Chinese Consumers Are Twice as Trusting Of Autonomous Cars as Americans, Study Says

Germans are about as suspicious of self-driving cars as Americans.


If automakers and tech companies start producing large numbers of self-driving cars, they may want to deploy them in China first. A new study from German testing and certification company TÜV Rheinland found that Chinese consumers are twice as trusting of autonomous vehicles as Americans and Germans.

Of more than 1,000 licensed drivers surveyed, more than 63 percent of Chinese respondents said they believed autonomous cars would increase road safety, compared to just 34 percent of Americans and Germans surveyed. About half of American and German respondents believed autonomous cars with no manual controls could decrease road safety, while 24 percent of Chinese respondents held that view.

The study also looked at consumer perception of cybersecurity. In all three countries, respondents were concerned that the increased connectivity of self-driving cars would lead to data theft or car hacking. A full 76 percent of German respondents believed personal data could be stolen, as did 67 percent of American respondents and 63 percent of Chinese respondents.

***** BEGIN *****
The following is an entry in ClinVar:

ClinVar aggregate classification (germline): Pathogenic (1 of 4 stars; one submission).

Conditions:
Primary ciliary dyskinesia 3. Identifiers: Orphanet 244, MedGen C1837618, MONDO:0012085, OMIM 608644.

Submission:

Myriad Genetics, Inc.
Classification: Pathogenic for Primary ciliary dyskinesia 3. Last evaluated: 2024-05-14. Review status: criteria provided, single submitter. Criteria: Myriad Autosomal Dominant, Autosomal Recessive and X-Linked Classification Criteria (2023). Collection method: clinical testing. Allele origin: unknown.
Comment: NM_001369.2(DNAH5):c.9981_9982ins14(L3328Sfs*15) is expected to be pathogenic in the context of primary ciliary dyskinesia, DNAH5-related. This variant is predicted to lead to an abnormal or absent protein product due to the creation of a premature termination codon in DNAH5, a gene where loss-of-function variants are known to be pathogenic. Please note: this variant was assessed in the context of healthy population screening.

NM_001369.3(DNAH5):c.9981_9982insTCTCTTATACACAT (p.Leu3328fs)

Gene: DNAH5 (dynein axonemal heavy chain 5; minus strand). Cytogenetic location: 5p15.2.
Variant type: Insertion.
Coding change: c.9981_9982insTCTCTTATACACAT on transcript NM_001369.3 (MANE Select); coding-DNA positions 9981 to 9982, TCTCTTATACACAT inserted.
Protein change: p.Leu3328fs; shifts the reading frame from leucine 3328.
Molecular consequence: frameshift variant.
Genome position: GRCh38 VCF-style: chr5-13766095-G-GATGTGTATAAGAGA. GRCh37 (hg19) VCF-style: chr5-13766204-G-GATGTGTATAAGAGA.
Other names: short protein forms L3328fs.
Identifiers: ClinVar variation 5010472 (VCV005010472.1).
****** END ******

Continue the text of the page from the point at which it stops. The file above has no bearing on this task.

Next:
Automakers can already harvest some data from cars, but Americans said they weren't well informed about this, with 55 percent saying they didn't know much about what data is collected, who can see it, and how it's protected. It was a similar story in Germany, where 52 percent of respondents admitted to being uninformed. But just 15 percent of Chinese respondents said they were uninformed about data policies.

To keep secure, most respondents (80 percent in China, 68 percent in the United States, 64 percent in Germany) said they would support over-the-air software updates. Roughly 60 percent of respondents in all three countries said they would switch automakers if a specific automaker's cars were successfully hacked.

While consumer trust is a well-known issue facing self-driving cars, the TÜV Rheinland study showed that cybersecurity is also a major concern for consumers. The availability of backup manual controls was listed as the biggest concern for American and German respondents, but Chinese respondents named the backup of personal data as their top priority. The results show that even when a population is willing to trust self-driving cars, automakers may still need to earn its trust in other areas.